plishing	 this,	the rule is removed from the top of the	list and added
       to the end, automatically, as required.	This will not effect the  dis-
       play of rules using "ipnat -l", only the	internal application order.

EXAMPLES
       This section deals with the map command and its variations.

       To  change IP#'s	used internally	from network 10	into an	ISP provided 8
       bit subnet at 209.1.2.0 through the ppp0	interface, the following would
       be used:

       map ppp0	10.0.0.0/8 -> 209.1.2.0/24

       The  obvious problem here is we're trying to squeeze over 16,000,000 IP
       addresses into a	254 address space.  To increase	the  scope,  remapping
       for TCP and/or UDP, port	remapping can be used;

       map ppp0	10.0.0.0/8 -> 209.1.2.0/24 portmap tcp/udp 1025:65000

       which  falls  only  527,566 `addresses' short of	the space available in
       network 10.  If we were to combine these	rules, they would need	to  be
       specified as follows:

       map ppp0	10.0.0.0/8 -> 209.1.2.0/24 portmap tcp/udp 1025:65000
       map ppp0	10.0.0.0/8 -> 209.1.2.0/24

       so  that	all TCP/UDP packets were port mapped and only other protocols,
       such as ICMP, only have their IP# changed.  In some  instances,	it  is
       more appropriate	to use the keyword auto	in place of an actual range of
       port numbers if you want	to guarantee simultaneous access to all	within
       the  given  range.   However,  in the above case, it would default to 1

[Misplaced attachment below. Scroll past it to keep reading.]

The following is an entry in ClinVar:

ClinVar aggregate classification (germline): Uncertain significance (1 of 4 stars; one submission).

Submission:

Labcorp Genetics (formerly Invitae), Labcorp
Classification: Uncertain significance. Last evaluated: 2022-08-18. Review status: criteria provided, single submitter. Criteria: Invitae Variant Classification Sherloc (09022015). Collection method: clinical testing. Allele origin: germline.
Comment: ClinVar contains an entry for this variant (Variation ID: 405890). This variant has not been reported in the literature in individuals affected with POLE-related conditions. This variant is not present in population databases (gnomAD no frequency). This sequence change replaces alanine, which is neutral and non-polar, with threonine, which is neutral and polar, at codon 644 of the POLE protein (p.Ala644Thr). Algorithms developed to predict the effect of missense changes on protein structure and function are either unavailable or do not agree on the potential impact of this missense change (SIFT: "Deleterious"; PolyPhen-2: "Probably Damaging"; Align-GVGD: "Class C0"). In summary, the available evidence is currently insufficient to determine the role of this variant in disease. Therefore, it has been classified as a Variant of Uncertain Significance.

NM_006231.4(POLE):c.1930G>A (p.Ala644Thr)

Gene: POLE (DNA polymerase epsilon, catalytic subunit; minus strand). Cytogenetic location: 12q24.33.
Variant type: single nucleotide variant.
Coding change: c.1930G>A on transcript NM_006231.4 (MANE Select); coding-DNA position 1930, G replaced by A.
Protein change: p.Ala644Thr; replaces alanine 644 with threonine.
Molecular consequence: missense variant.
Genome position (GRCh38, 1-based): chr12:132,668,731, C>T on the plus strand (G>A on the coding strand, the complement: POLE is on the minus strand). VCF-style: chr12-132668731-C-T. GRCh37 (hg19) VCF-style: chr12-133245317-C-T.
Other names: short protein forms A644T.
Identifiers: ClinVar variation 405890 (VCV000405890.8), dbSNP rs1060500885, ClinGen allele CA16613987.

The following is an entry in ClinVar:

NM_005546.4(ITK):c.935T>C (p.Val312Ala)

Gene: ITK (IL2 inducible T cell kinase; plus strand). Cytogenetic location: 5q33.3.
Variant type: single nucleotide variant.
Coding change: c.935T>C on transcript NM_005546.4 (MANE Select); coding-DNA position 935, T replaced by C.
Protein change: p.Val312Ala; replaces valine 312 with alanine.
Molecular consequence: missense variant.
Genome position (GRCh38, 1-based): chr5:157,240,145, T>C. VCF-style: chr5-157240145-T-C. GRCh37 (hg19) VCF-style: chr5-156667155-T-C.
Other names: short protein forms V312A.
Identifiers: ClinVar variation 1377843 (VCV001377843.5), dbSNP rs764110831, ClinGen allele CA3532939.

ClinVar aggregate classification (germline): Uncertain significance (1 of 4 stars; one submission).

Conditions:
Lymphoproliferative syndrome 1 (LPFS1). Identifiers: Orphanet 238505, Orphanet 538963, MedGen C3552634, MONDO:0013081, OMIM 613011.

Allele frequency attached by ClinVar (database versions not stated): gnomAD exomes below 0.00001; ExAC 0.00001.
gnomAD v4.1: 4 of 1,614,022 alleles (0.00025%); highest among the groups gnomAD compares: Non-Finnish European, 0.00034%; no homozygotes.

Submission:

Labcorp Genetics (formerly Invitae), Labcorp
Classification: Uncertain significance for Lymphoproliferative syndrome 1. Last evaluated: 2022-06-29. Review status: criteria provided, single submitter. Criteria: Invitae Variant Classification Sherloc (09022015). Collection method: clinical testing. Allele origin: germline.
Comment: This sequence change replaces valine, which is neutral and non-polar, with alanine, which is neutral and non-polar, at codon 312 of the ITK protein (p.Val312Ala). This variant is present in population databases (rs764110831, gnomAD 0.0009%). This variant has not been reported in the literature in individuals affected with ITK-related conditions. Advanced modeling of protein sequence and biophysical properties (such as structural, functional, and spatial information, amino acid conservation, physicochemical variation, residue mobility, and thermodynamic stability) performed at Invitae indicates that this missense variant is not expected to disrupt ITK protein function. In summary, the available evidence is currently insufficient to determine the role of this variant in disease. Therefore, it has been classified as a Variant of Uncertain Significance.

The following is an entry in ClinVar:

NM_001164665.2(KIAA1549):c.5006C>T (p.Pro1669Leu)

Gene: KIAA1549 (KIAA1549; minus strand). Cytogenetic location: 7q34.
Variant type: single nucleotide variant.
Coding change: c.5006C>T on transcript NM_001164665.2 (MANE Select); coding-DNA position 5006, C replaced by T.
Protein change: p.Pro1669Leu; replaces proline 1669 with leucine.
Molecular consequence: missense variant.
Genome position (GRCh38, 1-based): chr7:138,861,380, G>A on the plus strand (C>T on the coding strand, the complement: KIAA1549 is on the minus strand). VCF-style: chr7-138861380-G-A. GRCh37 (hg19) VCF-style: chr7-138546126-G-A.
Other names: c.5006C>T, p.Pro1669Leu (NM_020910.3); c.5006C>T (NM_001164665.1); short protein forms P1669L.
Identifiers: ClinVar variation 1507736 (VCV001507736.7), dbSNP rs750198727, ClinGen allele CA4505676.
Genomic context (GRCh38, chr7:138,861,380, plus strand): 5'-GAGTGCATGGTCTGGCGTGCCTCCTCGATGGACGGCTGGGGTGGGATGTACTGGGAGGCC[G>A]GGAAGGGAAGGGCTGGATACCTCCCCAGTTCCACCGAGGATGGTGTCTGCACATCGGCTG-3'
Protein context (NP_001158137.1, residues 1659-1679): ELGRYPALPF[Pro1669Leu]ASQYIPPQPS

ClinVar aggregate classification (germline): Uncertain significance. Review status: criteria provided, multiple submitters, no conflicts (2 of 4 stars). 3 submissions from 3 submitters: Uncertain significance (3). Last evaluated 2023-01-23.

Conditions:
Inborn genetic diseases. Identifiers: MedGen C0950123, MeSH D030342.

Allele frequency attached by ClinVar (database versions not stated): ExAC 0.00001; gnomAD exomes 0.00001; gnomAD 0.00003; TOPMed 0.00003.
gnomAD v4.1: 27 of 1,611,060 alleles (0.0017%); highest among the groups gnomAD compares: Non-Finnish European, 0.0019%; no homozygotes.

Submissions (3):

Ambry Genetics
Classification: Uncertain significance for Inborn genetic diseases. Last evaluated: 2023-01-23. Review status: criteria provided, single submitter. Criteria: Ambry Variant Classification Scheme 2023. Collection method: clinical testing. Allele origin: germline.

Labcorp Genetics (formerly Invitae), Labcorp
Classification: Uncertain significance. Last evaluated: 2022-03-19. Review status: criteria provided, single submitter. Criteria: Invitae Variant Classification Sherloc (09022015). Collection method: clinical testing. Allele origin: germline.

port per	IP address, since we need to squeeze 24	bits of	address	 space
       into 8.	A good example of how this is used might be:

       map ppp0	172.192.0.0/16 -> 209.1.2.0/24 portmap tcp/udp auto

       which  would  result  in	 each  IP address being	given a	small range of
       ports to	use (252).  In all cases, the new port number that is used  is
       deterministic.  That is,	port X will always map to port Y.  WARNING: It
       is not advisable	to use the auto	feature	if you are map'ing  to	a  /32
       (i.e.  0/32) because the	NAT code will try to map multiple hosts	to the
       same port number, outgoing and ultimately this will  only  succeed  for
       one  of them.  The problem here is that the map directive tells the NAT
       code to use the next address/port pair available	for an	outgoing  con-
       nection,	 resulting  in no easily discernible relation between external
       addresses/ports and internal ones.  This	is overcome by using map-block
       as follows:

       map-block ppp0 172.192.0.0/16 ->	209.1.2.0/24 ports auto

       For  example,  this  would  result  in  172.192.0.0/24  being mapped to
       209.1.2.0/32 with each address, from 172.192.0.0	to 172.192.0.255  hav-
       ing  252	 ports of its own.  As opposed to the above use	of map,	if for
       some reason the user of (say) 172.192.0.2 wanted	260 simultaneous  con-
       nections	 going	out,  they  would be limited to	252 with map-block but
       would just move on to  the  next	 IP  address  with  the	 map  command.
       /dev/ipnat
       /etc/services
       /etc/hosts

SEE ALSO
       ipnat(4), hosts(5), ipf(5), services(5),	ipf(8),	ipnat(8)

								      IPNAT(5)

NAME | DESCRIPTION | COMMANDS | MATCHING | TRANSLATION | ICMPIDMAP | KERNEL PROXIES | TRANSPARENT PROXIES | LOAD-BALANCING | EXAMPLES | SEE ALSO